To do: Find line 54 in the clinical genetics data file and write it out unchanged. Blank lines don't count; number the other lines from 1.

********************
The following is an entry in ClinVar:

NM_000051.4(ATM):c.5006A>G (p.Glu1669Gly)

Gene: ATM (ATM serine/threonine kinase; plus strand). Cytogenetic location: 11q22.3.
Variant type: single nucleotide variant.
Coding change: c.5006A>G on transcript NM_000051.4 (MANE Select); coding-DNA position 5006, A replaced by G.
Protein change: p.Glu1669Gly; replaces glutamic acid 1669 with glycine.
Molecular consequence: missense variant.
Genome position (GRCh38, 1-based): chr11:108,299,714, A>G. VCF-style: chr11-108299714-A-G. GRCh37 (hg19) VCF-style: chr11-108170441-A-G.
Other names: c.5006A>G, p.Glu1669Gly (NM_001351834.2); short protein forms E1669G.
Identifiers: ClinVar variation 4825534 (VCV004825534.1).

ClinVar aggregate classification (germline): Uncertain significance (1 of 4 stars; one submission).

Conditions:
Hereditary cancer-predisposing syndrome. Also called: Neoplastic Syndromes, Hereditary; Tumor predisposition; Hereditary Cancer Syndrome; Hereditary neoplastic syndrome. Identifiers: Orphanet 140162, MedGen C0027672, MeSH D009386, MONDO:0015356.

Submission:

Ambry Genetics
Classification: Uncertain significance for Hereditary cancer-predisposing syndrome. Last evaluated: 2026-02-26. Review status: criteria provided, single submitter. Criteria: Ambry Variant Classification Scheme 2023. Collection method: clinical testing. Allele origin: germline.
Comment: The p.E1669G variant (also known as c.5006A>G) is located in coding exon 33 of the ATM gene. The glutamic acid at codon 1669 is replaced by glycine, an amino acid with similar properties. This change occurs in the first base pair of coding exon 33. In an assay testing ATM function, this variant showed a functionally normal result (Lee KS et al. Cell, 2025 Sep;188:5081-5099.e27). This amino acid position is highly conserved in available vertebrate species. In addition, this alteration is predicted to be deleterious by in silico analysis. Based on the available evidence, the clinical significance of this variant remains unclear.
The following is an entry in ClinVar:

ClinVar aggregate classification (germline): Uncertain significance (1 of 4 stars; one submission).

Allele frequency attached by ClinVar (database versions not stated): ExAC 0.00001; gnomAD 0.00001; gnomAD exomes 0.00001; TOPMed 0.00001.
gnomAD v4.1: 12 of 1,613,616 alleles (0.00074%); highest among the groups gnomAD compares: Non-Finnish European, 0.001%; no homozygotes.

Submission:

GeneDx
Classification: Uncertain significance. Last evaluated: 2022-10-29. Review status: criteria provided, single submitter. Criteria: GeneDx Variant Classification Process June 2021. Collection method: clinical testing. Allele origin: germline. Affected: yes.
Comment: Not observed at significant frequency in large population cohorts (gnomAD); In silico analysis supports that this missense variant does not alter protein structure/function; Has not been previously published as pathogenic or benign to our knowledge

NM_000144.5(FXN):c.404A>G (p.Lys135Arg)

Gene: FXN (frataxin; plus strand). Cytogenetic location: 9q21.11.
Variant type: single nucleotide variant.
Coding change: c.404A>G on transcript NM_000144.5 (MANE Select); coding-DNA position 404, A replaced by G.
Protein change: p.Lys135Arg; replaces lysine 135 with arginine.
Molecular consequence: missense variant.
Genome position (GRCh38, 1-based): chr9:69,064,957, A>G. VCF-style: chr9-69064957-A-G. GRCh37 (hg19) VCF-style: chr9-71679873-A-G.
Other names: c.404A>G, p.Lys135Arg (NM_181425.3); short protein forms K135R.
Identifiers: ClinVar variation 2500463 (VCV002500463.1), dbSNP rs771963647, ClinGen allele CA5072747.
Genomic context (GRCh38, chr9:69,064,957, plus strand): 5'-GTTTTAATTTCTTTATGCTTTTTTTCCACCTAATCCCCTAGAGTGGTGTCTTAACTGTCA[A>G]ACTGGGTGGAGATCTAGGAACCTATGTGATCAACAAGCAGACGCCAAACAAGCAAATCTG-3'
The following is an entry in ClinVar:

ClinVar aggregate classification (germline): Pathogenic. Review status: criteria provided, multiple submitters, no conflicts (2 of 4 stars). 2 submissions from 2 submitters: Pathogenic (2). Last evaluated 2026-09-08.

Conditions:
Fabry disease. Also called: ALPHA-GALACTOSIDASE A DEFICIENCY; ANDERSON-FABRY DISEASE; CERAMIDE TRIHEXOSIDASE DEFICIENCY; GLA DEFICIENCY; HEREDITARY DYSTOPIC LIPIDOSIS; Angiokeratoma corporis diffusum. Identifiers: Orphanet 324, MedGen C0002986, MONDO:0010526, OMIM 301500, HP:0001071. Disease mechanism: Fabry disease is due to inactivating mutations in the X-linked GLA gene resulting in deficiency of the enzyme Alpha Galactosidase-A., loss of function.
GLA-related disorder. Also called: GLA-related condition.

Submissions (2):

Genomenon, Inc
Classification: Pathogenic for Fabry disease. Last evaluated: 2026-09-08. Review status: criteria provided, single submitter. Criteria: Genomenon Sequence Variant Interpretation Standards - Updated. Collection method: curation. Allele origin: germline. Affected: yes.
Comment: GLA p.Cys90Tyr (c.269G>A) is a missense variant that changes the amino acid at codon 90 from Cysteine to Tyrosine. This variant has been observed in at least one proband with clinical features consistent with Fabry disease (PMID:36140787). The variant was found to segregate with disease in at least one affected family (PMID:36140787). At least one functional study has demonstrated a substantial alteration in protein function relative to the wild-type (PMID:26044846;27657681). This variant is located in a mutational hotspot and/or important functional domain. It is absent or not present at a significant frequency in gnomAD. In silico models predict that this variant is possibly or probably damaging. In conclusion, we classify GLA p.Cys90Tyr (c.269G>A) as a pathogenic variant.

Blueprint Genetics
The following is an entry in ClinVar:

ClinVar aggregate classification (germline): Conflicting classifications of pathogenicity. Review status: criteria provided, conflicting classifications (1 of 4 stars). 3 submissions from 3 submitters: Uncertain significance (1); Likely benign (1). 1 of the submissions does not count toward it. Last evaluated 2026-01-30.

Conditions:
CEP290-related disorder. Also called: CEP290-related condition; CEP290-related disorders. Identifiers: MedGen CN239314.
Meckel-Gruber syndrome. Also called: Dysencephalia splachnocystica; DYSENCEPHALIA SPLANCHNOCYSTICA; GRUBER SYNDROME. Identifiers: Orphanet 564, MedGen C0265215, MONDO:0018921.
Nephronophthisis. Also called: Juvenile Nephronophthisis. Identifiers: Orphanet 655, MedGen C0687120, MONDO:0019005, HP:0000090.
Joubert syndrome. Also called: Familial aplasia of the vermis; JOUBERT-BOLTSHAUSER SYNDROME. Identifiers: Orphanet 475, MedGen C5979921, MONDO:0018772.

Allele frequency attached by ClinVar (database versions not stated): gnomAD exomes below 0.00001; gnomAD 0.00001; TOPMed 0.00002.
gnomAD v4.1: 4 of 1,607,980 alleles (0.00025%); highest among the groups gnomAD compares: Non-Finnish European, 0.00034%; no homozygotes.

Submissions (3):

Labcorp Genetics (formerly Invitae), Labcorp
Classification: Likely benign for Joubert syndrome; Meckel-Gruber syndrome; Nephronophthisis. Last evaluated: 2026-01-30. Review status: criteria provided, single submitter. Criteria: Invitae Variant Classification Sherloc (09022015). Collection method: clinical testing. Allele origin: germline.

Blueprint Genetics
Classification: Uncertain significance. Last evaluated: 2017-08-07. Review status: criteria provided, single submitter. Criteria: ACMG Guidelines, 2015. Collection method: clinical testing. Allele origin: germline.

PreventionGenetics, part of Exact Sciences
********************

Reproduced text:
gnomAD v4.1: 4 of 1,607,980 alleles (0.00025%); highest among the groups gnomAD compares: Non-Finnish European, 0.00034%; no homozygotes.